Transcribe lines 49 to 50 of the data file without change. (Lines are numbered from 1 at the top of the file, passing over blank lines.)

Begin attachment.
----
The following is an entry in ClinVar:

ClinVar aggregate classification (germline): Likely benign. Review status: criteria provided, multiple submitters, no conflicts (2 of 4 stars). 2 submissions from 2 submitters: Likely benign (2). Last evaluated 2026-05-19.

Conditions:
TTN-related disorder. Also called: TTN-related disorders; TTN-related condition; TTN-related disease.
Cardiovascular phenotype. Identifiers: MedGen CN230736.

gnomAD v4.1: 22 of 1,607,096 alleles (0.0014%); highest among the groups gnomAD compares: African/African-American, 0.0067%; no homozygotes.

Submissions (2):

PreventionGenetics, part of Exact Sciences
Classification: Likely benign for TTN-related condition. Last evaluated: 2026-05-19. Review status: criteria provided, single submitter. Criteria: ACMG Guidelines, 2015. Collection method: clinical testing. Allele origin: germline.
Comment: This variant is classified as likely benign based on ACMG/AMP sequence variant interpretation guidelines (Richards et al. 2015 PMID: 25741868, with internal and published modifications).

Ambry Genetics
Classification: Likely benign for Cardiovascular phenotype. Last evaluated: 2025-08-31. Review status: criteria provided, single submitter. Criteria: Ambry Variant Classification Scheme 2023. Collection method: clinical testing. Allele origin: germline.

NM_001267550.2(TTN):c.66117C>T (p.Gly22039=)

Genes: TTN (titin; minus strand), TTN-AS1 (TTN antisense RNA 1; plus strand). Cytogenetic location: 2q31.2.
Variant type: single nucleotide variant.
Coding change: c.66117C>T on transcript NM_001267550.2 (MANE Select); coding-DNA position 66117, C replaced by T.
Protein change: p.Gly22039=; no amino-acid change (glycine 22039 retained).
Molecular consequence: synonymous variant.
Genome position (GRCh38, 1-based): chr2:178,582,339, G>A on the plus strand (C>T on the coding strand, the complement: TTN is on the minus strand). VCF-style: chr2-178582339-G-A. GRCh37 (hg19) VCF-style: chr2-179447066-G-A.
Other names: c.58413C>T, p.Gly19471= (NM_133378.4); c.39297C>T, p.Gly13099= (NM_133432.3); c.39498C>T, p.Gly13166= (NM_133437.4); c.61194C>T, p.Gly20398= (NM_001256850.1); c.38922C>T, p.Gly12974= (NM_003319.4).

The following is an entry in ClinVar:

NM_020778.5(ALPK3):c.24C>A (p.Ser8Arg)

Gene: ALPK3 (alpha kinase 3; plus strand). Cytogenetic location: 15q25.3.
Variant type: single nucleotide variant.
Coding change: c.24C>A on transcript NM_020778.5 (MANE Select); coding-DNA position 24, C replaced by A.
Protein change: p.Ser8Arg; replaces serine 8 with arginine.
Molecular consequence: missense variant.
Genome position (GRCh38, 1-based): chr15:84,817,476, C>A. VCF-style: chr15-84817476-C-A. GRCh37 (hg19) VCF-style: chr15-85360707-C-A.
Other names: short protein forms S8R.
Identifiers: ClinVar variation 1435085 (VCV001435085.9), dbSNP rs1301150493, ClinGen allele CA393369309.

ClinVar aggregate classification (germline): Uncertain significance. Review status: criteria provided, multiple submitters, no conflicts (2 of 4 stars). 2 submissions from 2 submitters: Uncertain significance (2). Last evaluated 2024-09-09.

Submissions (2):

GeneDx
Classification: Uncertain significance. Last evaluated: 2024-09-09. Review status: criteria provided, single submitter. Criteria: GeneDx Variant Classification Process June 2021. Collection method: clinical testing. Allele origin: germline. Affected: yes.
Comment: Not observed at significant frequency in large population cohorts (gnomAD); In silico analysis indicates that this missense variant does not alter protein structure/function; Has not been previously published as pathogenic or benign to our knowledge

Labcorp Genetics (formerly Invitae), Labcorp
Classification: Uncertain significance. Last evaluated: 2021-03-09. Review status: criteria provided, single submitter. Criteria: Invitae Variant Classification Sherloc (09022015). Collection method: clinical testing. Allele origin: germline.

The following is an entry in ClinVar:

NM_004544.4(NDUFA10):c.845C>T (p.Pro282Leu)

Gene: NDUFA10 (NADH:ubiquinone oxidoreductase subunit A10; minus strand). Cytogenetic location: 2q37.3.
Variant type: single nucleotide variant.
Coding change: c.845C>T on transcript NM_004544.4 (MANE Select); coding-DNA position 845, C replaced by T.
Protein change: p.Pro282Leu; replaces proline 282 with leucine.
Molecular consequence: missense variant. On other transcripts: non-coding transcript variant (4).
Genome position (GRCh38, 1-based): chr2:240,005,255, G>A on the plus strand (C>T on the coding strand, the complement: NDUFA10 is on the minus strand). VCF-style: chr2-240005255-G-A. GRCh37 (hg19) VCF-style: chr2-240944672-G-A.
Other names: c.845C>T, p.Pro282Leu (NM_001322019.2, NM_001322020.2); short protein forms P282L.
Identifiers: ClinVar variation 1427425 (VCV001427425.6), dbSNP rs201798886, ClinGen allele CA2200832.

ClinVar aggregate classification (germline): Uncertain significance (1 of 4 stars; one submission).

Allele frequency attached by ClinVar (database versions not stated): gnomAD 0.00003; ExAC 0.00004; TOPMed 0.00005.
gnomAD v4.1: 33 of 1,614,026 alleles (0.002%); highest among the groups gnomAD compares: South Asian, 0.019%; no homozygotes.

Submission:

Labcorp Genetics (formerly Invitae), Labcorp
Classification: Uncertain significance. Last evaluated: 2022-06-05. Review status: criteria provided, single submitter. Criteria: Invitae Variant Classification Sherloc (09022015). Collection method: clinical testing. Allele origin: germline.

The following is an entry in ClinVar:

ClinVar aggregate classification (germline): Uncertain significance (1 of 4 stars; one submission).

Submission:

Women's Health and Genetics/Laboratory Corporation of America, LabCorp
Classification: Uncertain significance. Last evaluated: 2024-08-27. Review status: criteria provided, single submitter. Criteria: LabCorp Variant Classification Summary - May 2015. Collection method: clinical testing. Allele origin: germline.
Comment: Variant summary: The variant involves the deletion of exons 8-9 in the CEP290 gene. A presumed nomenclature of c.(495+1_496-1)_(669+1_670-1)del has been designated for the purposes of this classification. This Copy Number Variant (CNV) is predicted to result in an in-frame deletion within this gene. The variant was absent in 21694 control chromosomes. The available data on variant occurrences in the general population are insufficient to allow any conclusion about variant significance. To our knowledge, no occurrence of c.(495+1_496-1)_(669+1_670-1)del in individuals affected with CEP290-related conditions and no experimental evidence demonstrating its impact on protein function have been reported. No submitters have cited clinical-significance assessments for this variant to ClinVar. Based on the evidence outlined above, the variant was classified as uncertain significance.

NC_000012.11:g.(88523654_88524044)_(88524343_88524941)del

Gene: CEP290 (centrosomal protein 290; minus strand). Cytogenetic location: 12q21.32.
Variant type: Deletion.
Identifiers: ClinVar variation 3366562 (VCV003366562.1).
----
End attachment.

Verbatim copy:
Allele frequency attached by ClinVar (database versions not stated): gnomAD 0.00003; ExAC 0.00004; TOPMed 0.00005.
gnomAD v4.1: 33 of 1,614,026 alleles (0.002%); highest among the groups gnomAD compares: South Asian, 0.019%; no homozygotes.